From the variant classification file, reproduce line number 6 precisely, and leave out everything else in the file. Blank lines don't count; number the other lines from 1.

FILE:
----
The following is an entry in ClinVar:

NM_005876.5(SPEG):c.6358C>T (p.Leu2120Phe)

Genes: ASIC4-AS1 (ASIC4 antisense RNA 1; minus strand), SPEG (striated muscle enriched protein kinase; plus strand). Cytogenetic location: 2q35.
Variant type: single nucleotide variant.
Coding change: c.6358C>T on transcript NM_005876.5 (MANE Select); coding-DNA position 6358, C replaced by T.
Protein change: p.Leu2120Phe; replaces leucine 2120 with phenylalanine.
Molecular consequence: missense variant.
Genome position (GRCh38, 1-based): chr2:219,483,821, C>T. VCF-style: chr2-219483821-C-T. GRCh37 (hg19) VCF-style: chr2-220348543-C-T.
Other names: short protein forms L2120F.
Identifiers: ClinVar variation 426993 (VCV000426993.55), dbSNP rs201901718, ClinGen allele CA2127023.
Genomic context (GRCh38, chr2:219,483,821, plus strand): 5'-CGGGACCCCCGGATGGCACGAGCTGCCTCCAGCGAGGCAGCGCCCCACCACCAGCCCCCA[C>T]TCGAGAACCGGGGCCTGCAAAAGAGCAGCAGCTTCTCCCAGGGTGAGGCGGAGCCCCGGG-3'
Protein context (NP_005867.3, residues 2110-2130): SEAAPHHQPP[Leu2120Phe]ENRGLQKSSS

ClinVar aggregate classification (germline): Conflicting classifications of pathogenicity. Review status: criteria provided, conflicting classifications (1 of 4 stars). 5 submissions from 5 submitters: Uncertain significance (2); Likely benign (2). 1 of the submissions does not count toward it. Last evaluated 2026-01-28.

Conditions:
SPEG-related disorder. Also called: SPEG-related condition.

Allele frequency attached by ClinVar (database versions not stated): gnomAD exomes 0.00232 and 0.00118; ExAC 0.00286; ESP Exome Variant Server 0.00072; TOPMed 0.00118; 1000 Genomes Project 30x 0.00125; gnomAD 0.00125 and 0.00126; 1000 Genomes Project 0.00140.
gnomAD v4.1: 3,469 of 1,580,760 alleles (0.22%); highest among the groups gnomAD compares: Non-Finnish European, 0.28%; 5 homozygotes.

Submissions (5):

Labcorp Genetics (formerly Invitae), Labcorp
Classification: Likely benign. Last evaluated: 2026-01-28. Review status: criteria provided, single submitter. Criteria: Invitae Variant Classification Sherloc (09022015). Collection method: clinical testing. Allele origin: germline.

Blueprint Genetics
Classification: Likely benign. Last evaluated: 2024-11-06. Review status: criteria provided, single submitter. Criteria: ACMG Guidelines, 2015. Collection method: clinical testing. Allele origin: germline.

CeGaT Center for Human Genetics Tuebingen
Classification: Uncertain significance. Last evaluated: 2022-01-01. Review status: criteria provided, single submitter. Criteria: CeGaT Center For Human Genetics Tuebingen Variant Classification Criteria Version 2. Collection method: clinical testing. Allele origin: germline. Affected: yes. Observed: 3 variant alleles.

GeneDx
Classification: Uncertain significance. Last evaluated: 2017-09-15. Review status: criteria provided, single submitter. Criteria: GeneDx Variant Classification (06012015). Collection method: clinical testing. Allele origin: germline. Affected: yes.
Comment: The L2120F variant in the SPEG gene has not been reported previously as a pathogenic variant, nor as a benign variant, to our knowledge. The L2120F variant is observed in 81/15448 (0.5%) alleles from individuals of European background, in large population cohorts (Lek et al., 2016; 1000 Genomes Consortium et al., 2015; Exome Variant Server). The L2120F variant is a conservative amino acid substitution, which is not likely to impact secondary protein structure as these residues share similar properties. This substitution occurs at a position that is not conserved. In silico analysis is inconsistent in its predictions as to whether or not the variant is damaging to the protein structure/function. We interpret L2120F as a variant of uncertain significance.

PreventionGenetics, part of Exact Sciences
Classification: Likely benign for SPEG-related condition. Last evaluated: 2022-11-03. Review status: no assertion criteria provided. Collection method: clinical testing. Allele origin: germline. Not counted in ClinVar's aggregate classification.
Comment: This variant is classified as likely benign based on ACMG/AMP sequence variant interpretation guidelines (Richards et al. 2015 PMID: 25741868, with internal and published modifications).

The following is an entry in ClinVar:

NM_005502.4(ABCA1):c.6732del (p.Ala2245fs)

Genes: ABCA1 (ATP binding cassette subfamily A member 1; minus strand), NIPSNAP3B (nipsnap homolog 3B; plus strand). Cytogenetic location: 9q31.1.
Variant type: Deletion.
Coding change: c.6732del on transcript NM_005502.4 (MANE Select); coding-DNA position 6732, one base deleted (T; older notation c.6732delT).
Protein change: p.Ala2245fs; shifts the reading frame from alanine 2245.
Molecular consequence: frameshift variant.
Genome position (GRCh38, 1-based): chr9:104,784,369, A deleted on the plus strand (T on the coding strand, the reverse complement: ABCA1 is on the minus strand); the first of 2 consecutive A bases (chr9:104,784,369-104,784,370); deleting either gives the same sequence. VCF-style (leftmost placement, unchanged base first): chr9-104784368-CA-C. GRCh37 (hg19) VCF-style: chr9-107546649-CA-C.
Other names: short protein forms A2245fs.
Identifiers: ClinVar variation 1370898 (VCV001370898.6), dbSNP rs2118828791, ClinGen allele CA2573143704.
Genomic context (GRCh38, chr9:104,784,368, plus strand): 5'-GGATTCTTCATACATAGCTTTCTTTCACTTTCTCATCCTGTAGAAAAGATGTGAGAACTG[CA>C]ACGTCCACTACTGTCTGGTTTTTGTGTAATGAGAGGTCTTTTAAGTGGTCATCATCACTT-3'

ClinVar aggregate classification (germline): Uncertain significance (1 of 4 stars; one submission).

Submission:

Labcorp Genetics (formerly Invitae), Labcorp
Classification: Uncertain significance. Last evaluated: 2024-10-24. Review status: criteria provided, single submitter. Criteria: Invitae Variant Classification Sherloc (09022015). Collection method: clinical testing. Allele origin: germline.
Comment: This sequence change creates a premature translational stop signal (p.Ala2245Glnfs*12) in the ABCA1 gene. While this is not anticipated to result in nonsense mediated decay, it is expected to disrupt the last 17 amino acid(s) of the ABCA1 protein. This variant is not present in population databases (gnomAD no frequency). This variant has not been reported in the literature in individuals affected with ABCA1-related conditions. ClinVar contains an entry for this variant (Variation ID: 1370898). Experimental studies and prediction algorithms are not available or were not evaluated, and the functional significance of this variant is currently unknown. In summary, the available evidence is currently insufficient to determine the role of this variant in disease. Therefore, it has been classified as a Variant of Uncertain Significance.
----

Protein change: p.Leu2120Phe; replaces leucine 2120 with phenylalanine.